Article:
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Who is to say that treasures cannot be found in excrements? At least the scientists who wanted to fin out more about ancient people’s diets, health and habits called them treasures. In a new study which the journal PLOS One recently published, a team of Danish researchers analyzed the DNA from some ancient latrines. As bizarre as it may sound, this research sheds some light on the parasites and diets that were common in a period ranging from 500 B.C.E. to 1850’s Netherlands.
In order to obtain these results, the team collected samples of soil and latrines from eight different sites. After screening their samples, they discovered just how unhygienic life was centuries ago. According to paper co-author Martin Søe, most people dealt with intestinal parasites more than once in their lives. Moreover, what they found in the samples could also offer clues about the animals that these people were eating. Parasites from pigs and fish which can also infect humans were extremely common. Raw or undercooked meat was something normal for the people of that period.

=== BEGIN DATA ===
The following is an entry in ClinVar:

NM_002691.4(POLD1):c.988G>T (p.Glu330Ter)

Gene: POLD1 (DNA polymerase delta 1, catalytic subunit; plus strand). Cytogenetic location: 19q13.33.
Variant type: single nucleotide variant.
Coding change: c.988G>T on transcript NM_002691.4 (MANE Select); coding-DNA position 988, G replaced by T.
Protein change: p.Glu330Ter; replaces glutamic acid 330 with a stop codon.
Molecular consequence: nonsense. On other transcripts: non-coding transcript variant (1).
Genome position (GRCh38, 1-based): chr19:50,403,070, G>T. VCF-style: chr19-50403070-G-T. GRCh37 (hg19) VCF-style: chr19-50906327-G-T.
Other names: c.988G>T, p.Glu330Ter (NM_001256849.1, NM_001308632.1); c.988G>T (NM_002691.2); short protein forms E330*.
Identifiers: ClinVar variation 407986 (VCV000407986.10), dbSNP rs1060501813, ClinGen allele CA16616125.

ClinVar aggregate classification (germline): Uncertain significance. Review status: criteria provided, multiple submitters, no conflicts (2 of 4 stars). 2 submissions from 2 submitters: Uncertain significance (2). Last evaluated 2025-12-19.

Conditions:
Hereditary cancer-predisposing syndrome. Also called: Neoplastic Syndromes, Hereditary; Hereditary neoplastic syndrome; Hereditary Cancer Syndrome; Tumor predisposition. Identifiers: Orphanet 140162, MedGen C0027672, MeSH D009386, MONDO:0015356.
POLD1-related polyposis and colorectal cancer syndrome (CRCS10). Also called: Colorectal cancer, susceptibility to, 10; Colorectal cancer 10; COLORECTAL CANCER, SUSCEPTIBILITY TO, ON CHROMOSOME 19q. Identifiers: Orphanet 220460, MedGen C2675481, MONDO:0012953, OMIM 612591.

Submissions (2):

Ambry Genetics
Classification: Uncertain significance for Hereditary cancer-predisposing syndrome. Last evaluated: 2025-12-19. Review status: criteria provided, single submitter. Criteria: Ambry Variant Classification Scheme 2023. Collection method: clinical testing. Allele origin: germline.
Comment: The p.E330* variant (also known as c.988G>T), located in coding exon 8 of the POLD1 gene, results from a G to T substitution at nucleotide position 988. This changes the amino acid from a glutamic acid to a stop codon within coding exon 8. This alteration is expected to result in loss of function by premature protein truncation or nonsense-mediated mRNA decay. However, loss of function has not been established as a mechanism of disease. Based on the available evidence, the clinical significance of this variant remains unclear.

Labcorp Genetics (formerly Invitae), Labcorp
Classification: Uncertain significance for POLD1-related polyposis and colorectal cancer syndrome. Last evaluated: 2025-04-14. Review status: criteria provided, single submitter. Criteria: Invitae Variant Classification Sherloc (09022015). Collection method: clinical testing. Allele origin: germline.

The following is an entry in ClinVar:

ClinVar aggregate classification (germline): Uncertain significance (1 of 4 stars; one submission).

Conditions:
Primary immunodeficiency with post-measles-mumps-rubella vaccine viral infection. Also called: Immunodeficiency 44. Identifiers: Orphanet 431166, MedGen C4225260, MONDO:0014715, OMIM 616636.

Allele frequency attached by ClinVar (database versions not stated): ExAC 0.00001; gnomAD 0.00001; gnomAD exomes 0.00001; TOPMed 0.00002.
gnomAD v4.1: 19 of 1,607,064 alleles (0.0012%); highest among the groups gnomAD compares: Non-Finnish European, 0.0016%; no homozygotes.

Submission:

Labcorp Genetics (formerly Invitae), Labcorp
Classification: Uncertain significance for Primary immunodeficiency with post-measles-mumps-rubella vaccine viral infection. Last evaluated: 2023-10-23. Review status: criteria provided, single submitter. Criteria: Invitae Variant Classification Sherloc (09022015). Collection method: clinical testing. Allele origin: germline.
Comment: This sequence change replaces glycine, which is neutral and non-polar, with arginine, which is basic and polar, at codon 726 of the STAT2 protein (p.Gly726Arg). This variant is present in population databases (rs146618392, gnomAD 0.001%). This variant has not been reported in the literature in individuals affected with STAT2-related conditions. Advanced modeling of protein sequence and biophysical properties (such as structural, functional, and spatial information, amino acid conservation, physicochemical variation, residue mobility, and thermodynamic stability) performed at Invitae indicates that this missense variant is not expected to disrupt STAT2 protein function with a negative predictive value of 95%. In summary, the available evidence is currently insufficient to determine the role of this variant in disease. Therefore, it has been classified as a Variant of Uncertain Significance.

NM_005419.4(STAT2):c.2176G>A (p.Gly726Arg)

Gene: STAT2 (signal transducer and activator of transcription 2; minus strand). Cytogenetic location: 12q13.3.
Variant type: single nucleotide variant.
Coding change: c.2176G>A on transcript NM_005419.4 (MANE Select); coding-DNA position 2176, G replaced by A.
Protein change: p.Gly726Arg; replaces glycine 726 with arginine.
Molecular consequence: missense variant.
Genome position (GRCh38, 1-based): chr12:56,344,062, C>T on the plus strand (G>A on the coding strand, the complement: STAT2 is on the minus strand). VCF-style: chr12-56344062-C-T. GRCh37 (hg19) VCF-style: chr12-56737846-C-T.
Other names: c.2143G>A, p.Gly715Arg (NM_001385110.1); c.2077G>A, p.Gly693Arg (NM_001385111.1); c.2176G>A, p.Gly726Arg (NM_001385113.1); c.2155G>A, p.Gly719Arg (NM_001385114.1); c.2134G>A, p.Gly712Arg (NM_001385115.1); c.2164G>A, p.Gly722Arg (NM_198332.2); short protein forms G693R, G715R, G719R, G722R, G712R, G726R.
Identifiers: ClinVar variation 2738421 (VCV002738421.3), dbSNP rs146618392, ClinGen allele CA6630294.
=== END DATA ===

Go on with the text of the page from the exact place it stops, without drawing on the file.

A study about ancient people’s diets
Interestingly enough, the team also found a number of parasites that do not live in humans but in sheep, pigs, horses, dogs and rats. This indicates that people were also disposing the animal waste in their latrines. Thanks to this study, the team of experts also found out more about the diet of these people. In the Danish DNA, they discovered remains of hares, fin whales or even roe deer. As for plants, these people mostly ate pears, cabbages, cherries, and buckwheat.
All in all, these new and very interesting findings shed some light on the way these people were living centuries ago. Future studies might now be able to find out even more about ancient people’s health and how they migrated.
Image source: pxhere